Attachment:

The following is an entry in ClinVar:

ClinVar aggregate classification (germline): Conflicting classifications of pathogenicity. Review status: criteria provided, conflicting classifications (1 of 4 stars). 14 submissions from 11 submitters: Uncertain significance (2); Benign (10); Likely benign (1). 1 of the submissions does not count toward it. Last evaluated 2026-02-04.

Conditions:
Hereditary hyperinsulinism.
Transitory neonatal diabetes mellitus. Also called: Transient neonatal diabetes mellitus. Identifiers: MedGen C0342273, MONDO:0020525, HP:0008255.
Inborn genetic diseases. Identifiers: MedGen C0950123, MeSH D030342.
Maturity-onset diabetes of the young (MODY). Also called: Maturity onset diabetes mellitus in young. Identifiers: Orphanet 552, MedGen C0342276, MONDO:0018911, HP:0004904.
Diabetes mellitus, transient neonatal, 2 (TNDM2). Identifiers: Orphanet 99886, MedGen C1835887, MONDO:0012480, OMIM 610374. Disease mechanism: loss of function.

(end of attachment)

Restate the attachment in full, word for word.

The following is an entry in ClinVar:

ClinVar aggregate classification (germline): Conflicting classifications of pathogenicity. Review status: criteria provided, conflicting classifications (1 of 4 stars). 14 submissions from 11 submitters: Uncertain significance (2); Benign (10); Likely benign (1). 1 of the submissions does not count toward it. Last evaluated 2026-02-04.

Conditions:
Hereditary hyperinsulinism.
Transitory neonatal diabetes mellitus. Also called: Transient neonatal diabetes mellitus. Identifiers: MedGen C0342273, MONDO:0020525, HP:0008255.
Inborn genetic diseases. Identifiers: MedGen C0950123, MeSH D030342.
Maturity-onset diabetes of the young (MODY). Also called: Maturity onset diabetes mellitus in young. Identifiers: Orphanet 552, MedGen C0342276, MONDO:0018911, HP:0004904.
Diabetes mellitus, transient neonatal, 2 (TNDM2). Identifiers: Orphanet 99886, MedGen C1835887, MONDO:0012480, OMIM 610374. Disease mechanism: loss of function.